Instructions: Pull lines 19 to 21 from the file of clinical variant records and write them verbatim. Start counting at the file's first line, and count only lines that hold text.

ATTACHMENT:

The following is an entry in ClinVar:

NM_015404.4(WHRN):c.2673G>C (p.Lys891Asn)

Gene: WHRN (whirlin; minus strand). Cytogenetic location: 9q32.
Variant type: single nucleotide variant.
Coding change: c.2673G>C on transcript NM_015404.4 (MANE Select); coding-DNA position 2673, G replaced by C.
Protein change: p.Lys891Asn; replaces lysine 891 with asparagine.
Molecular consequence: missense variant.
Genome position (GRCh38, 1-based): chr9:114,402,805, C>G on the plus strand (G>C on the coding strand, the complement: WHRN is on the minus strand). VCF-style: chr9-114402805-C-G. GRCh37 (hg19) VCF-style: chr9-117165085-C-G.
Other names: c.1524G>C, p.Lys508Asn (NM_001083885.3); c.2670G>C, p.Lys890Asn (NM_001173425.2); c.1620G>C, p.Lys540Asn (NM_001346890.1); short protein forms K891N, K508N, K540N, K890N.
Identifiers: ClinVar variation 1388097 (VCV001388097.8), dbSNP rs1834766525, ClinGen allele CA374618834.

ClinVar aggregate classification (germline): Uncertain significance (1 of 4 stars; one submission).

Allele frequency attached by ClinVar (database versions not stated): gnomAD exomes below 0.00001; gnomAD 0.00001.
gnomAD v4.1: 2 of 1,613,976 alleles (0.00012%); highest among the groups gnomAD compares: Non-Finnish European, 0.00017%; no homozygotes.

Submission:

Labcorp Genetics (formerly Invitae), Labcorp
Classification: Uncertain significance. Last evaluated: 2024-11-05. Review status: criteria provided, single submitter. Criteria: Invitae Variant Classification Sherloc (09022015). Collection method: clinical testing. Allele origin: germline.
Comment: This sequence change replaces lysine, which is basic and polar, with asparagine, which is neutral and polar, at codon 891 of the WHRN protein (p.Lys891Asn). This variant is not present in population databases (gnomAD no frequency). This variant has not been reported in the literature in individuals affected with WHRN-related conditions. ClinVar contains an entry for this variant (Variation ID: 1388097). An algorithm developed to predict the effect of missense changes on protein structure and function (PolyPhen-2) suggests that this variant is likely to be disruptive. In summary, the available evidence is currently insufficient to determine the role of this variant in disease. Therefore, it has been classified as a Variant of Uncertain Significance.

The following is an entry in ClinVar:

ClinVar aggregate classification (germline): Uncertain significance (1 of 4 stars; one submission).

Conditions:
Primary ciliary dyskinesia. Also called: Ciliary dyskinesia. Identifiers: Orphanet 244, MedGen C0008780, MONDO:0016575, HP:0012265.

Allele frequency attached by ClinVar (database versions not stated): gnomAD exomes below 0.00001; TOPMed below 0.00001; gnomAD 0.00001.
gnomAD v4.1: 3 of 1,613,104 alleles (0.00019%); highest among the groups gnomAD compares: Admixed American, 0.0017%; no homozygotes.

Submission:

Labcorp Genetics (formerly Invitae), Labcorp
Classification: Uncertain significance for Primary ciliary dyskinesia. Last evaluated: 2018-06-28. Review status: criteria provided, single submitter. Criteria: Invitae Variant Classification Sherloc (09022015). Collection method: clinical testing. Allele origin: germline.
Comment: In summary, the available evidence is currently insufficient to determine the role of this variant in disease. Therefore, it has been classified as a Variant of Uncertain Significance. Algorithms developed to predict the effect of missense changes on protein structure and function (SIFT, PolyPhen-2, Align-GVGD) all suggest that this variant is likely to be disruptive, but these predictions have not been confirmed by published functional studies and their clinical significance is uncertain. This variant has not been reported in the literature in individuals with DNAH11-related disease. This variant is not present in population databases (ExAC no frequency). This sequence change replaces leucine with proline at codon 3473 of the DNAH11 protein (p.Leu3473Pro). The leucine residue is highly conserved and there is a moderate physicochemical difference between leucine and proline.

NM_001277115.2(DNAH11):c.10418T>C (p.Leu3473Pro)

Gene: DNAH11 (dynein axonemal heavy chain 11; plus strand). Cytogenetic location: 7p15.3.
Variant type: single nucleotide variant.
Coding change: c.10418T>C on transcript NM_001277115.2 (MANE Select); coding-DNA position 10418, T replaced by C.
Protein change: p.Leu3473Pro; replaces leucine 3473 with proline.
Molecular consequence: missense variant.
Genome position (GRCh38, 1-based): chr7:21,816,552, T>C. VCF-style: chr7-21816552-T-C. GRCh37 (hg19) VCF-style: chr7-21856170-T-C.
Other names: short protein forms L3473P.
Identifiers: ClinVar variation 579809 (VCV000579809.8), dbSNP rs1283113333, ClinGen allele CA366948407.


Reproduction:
ClinVar aggregate classification (germline): Uncertain significance (1 of 4 stars; one submission).

Conditions:
Primary ciliary dyskinesia. Also called: Ciliary dyskinesia. Identifiers: Orphanet 244, MedGen C0008780, MONDO:0016575, HP:0012265.